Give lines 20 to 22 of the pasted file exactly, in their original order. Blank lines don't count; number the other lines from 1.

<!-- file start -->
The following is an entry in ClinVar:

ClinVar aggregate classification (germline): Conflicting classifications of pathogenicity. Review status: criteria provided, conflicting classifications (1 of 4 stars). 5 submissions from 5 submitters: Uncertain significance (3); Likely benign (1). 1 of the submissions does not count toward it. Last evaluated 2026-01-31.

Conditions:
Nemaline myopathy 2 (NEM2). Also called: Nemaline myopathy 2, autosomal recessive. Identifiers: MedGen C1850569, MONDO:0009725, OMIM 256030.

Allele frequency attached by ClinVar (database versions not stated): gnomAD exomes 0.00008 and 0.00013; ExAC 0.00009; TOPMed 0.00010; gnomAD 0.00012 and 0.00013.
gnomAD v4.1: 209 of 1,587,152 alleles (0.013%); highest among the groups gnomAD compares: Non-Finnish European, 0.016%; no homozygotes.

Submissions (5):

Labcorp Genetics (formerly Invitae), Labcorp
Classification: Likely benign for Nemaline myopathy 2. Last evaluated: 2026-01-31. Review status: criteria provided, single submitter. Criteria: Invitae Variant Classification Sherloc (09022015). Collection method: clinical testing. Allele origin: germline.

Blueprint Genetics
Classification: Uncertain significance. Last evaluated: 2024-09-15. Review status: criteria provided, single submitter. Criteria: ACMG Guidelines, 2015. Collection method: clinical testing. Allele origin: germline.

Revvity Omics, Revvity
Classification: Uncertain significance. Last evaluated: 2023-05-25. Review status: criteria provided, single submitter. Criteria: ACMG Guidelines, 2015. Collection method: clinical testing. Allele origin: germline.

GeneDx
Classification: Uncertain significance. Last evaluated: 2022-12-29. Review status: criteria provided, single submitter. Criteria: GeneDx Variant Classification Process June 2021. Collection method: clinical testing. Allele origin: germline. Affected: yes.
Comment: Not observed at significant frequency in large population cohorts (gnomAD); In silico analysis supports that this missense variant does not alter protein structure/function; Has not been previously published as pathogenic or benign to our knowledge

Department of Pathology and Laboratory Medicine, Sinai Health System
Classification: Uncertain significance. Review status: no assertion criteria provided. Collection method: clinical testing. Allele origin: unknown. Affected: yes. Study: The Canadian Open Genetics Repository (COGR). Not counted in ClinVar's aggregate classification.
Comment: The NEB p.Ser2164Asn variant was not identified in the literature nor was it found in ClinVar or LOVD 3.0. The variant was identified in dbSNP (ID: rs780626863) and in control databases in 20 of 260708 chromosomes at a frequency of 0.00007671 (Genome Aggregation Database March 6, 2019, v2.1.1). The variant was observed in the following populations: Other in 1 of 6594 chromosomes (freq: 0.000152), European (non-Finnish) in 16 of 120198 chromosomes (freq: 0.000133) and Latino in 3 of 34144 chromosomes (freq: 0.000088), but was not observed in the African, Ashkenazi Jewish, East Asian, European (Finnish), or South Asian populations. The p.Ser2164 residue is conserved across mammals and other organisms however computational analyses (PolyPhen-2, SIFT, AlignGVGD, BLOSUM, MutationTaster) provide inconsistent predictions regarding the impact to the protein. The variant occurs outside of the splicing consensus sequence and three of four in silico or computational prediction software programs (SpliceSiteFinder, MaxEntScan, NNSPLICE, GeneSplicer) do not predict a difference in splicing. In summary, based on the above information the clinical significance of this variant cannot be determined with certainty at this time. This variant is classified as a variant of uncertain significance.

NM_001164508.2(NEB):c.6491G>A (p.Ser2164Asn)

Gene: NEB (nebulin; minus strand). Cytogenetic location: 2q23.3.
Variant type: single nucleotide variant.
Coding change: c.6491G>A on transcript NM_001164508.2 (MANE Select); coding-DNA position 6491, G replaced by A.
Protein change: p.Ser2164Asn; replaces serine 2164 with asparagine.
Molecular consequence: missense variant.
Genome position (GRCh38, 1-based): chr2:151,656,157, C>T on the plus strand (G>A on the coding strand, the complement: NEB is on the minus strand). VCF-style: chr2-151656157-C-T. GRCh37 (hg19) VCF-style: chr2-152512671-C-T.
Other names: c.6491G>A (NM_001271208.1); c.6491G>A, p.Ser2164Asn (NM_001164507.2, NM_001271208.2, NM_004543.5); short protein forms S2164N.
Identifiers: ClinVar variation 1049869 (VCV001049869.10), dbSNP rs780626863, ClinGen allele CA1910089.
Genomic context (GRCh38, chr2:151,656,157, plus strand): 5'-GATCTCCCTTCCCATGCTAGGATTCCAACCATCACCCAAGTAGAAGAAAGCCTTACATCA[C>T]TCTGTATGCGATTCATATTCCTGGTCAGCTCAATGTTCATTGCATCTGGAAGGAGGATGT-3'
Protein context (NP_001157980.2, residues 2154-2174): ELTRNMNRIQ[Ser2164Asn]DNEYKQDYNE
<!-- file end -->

NM_001164508.2(NEB):c.6491G>A (p.Ser2164Asn)

Gene: NEB (nebulin; minus strand). Cytogenetic location: 2q23.3.
Variant type: single nucleotide variant.